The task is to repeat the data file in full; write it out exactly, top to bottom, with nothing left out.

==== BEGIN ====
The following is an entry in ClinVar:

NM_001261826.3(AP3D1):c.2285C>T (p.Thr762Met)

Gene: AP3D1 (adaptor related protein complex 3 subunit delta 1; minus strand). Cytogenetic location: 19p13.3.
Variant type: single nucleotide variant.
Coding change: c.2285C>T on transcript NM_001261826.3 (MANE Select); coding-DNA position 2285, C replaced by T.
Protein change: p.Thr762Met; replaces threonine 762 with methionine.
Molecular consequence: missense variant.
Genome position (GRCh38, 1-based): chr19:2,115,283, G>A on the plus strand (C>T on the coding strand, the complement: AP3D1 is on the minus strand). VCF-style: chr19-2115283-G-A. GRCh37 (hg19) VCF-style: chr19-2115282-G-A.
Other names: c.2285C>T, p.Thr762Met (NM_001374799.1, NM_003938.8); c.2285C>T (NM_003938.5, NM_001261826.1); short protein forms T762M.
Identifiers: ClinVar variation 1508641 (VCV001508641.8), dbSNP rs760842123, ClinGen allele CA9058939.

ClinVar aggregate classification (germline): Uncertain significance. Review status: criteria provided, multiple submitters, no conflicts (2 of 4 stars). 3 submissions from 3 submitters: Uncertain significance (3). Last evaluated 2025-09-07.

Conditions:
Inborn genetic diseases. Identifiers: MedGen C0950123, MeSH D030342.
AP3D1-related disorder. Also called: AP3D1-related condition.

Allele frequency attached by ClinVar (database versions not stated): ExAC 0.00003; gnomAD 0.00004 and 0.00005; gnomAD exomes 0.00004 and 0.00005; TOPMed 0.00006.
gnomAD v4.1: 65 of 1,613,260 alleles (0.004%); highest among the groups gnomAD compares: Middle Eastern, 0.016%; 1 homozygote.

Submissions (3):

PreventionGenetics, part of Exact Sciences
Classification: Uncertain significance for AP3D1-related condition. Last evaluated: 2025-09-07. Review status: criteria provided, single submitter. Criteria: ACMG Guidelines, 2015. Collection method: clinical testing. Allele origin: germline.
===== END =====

The following is an entry in ClinVar:

NM_001261826.3(AP3D1):c.2285C>T (p.Thr762Met)

Gene: AP3D1 (adaptor related protein complex 3 subunit delta 1; minus strand). Cytogenetic location: 19p13.3.
Variant type: single nucleotide variant.
Coding change: c.2285C>T on transcript NM_001261826.3 (MANE Select); coding-DNA position 2285, C replaced by T.
Protein change: p.Thr762Met; replaces threonine 762 with methionine.
Molecular consequence: missense variant.
Genome position (GRCh38, 1-based): chr19:2,115,283, G>A on the plus strand (C>T on the coding strand, the complement: AP3D1 is on the minus strand). VCF-style: chr19-2115283-G-A. GRCh37 (hg19) VCF-style: chr19-2115282-G-A.
Other names: c.2285C>T, p.Thr762Met (NM_001374799.1, NM_003938.8); c.2285C>T (NM_003938.5, NM_001261826.1); short protein forms T762M.
Identifiers: ClinVar variation 1508641 (VCV001508641.8), dbSNP rs760842123, ClinGen allele CA9058939.

ClinVar aggregate classification (germline): Uncertain significance. Review status: criteria provided, multiple submitters, no conflicts (2 of 4 stars). 3 submissions from 3 submitters: Uncertain significance (3). Last evaluated 2025-09-07.

Conditions:
Inborn genetic diseases. Identifiers: MedGen C0950123, MeSH D030342.
AP3D1-related disorder. Also called: AP3D1-related condition.

Allele frequency attached by ClinVar (database versions not stated): ExAC 0.00003; gnomAD 0.00004 and 0.00005; gnomAD exomes 0.00004 and 0.00005; TOPMed 0.00006.
gnomAD v4.1: 65 of 1,613,260 alleles (0.004%); highest among the groups gnomAD compares: Middle Eastern, 0.016%; 1 homozygote.

Submissions (3):

PreventionGenetics, part of Exact Sciences
Classification: Uncertain significance for AP3D1-related condition. Last evaluated: 2025-09-07. Review status: criteria provided, single submitter. Criteria: ACMG Guidelines, 2015. Collection method: clinical testing. Allele origin: germline.